Rushus - Nine

9 songs
67:48 minutes


The album title is a reference to the number of tracks on this CD, and does not mean that Rushus from Moscow have already released as many albums. The instrumental three-piece which comes from a varied background (gothic, post hardcore, world fusion, post punk and jazz) offers on its debut mostly long meandering instrumentals performed on electric guitar, bass and acoustic percussion. The absence of a classical drum kit makes for a very unusual listening experience. Ilya Lipkin dominates the sound with his lyrical guitar playing, providing also the atmospheric keyboard backings. Vladimir Nikulin bass playing doesn’t hide its jazz roots and sets quite warm accents throughout the album. Evgeiy Tkacher handles the congas and bongos, and it is here where the band veers into very un-rock territories.

Basically you would expect something rather driving, with the instruments involved, but Rushus rather try to play ambient music with classical rock instruments and percussion. The idea itself is laudable enough, but ultimately the individual songs lack the spaciness that synthesizers can provide, and there’s also not enough happening to make this good hour worthwhile for jazz or prog aficionados. Nine is nice enough to serve as background music, but trying to dive deeper into its secrets may demand the help of mind altering substances.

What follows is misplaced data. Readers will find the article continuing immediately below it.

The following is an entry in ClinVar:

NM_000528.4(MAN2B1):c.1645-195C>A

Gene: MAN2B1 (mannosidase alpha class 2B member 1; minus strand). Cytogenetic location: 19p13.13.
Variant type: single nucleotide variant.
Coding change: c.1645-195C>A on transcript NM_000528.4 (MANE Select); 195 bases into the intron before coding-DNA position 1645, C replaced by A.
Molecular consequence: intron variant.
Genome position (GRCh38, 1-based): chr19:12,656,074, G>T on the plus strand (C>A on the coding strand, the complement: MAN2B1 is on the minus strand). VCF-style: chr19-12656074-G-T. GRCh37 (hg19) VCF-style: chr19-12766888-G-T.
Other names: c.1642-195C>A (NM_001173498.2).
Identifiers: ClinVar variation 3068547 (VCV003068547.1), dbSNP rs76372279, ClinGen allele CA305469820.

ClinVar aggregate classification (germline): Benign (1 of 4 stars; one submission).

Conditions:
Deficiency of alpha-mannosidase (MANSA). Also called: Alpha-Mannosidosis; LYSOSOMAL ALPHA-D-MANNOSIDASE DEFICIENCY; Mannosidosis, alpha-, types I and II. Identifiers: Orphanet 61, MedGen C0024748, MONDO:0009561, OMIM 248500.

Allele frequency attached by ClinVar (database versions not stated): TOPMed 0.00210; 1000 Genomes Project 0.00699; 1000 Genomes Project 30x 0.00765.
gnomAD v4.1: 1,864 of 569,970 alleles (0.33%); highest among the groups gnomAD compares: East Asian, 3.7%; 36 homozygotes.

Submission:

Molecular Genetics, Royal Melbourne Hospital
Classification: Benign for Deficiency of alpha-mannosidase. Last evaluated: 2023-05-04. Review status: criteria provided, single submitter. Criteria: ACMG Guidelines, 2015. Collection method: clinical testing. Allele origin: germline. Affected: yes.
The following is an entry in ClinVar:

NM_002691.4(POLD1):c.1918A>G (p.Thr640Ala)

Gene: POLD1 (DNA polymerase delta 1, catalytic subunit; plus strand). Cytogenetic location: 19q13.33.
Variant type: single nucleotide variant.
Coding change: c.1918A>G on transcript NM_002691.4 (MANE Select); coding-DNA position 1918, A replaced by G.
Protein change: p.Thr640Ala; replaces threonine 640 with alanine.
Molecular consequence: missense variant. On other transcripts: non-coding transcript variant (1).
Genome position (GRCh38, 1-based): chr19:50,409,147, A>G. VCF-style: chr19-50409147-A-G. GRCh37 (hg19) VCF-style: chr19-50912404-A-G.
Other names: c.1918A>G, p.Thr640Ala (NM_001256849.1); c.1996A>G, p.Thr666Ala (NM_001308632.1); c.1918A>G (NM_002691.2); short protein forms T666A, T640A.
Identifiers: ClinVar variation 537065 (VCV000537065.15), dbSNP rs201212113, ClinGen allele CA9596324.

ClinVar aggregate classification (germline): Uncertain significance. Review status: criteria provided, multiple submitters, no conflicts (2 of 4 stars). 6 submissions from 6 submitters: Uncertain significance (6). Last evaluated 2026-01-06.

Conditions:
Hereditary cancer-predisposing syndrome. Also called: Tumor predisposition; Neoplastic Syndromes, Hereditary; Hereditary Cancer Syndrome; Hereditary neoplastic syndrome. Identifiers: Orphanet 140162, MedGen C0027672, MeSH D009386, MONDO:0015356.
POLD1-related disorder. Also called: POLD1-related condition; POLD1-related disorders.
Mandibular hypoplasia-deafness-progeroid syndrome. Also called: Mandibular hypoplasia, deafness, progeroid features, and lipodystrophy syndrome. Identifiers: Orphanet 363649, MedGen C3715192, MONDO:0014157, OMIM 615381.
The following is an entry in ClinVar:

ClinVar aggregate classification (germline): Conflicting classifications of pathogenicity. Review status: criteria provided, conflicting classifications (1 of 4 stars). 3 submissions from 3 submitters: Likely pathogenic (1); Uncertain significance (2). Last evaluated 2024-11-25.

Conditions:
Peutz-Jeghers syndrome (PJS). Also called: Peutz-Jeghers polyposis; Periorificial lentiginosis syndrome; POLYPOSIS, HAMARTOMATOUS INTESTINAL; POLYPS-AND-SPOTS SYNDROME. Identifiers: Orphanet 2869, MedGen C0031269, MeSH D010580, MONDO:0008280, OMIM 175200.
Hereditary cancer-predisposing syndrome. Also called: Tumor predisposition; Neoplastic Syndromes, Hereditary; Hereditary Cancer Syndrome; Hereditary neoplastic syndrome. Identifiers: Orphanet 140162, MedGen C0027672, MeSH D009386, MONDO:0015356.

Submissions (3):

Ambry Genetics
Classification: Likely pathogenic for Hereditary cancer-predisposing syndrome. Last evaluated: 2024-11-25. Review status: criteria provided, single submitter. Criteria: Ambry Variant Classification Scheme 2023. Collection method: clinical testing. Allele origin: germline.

The talent of the musicians involved is undeniable. If Rushus decided to hire a drummer and worked on streamlining their material, they might come up with something truly original. Their debut Nine, despite some magical moments, fails to enthral as the featured material feels more like aimless improvisations than well designed compositions.

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